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Robert D. Webb
Legendary director John Ford's final film involving seven dedicated missionary women in China circa 1935 trying to protect themselves from the advances of a Mongolian barbaric warlord and his cut-throat gang of warriors.
Coop's an ex-ballplayer is now a peanut vendor, who takes too much of an interest in the game. But he's passed on his craze for baseball to his son, Christie. When his dad gets fired, Chris makes friends with the former team owner's niece (and her boyfriend Pete), and not only gets his dad's job back, but a batboy position for himself. With his dad's help, Christie begins to make a few suggestions here and there. And as a publicity stunt, the team makes him their youngest manager on record. But when Chris gets sick, Coop has to come to the rescue. Written by
I know it's only a fantasy film but, still, if you know the slightest thing about baseball this movie can be annoying at times because ballplayers would NOT act like this. Even worse, Major League players wouldn't be this inept, to begin with. These guys couldn't make a Little League team, and they are playing professional baseball??? Come on...how much are we supposed to swallow here?!!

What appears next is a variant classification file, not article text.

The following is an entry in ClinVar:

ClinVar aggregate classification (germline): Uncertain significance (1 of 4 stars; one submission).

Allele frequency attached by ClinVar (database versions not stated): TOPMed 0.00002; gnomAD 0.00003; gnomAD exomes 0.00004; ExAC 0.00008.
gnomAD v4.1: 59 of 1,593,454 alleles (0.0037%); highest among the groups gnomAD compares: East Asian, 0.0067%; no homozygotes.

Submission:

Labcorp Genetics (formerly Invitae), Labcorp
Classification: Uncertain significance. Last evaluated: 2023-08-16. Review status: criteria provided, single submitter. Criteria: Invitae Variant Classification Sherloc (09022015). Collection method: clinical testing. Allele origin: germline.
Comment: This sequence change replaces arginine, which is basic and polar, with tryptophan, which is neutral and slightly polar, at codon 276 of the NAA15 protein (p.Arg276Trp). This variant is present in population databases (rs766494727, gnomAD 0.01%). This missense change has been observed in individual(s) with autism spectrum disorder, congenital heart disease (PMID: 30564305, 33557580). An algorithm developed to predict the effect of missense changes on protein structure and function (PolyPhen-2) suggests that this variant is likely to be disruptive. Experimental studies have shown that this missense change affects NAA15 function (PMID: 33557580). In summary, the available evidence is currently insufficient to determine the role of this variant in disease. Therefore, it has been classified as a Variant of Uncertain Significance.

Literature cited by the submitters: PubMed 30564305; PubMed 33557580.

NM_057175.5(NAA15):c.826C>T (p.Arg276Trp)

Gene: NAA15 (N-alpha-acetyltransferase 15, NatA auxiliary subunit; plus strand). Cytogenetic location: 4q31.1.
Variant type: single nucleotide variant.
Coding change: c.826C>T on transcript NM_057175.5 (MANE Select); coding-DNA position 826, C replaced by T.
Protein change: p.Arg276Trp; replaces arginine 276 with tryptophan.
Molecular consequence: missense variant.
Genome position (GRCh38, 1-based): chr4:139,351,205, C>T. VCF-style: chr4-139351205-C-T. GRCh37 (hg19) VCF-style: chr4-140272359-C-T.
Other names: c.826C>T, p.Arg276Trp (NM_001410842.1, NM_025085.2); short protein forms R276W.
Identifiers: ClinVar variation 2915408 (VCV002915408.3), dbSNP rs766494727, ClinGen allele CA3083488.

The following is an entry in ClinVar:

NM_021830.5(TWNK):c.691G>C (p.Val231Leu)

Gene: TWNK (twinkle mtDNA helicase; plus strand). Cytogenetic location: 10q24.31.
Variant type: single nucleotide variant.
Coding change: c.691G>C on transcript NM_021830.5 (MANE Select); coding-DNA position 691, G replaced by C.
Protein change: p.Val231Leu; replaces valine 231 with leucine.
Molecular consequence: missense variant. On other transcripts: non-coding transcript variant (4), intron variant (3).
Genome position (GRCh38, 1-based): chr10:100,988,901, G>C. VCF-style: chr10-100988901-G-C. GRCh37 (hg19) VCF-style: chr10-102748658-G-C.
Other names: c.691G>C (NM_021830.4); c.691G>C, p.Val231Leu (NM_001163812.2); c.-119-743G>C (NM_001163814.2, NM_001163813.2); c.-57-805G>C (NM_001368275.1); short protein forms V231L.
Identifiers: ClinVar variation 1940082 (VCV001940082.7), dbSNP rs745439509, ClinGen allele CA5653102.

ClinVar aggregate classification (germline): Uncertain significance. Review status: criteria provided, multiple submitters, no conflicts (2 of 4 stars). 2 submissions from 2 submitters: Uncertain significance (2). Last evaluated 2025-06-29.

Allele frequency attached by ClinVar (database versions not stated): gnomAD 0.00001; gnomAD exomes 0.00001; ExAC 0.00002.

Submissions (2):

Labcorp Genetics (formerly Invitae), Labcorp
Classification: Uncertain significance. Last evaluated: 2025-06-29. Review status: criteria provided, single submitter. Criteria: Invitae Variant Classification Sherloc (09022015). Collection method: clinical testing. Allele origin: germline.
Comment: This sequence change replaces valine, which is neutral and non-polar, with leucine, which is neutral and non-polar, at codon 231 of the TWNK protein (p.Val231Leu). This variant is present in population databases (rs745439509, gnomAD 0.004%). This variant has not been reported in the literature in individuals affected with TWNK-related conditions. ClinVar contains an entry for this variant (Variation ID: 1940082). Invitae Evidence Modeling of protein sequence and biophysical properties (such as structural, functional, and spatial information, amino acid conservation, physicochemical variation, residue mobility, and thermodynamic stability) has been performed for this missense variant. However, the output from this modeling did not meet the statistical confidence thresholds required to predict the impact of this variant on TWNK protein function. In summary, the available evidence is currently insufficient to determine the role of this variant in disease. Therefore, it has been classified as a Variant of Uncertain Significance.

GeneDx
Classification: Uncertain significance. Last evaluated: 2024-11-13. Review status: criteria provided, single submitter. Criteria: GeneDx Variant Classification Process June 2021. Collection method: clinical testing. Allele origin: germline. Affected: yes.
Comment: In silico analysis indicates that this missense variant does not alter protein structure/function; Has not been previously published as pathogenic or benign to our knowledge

Listen.....it's a nice story and a good-natured film, but it's just too far-fetched. However, I can some non-baseball fans enjoying it, or older folks enjoying this for the pure nostalgia of seeing some baseball back 50 years ago. I like that part, myself, and appreciate a movie with some sentimentality and sweetness to it, which this does. I also like Dan Dailey, who plays the boy's father. Billy Chapin is likable as the kid, too....so what I am crying about?
It's just that no ballclub is going to employ (or even listen to) some little kid, even if it is secretly coming from his knowledgeable dad. Maybe I've watched too many Steven Spielberg movies. He always portrays kids as smarter than adults, which is ludicrous. I hate to see the same in a classic-era film in which writers had more sense than the twisted politically-correct morons of today.
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